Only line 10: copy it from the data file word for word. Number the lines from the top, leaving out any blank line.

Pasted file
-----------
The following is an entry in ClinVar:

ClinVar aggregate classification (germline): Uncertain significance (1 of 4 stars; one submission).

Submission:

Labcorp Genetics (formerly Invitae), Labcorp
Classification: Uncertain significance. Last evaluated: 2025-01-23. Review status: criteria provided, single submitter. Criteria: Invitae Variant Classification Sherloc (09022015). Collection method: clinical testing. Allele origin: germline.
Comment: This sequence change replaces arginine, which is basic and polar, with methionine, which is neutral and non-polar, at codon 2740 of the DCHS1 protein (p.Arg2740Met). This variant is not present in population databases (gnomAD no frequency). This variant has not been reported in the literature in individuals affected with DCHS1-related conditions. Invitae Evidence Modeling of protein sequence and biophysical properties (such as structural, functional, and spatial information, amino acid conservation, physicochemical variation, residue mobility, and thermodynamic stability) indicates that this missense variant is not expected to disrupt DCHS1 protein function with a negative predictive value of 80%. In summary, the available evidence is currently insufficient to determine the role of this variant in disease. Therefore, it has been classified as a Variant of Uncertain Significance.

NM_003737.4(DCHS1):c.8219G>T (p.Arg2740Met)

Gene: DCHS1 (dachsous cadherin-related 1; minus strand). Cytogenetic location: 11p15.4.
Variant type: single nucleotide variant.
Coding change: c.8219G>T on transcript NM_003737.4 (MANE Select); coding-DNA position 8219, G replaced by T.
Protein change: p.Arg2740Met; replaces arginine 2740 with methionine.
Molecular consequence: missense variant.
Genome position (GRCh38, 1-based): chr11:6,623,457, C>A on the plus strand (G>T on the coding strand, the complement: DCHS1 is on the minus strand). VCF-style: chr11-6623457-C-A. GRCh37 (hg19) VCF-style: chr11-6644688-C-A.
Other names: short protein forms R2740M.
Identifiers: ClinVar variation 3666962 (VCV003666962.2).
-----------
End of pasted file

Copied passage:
Coding change: c.8219G>T on transcript NM_003737.4 (MANE Select); coding-DNA position 8219, G replaced by T.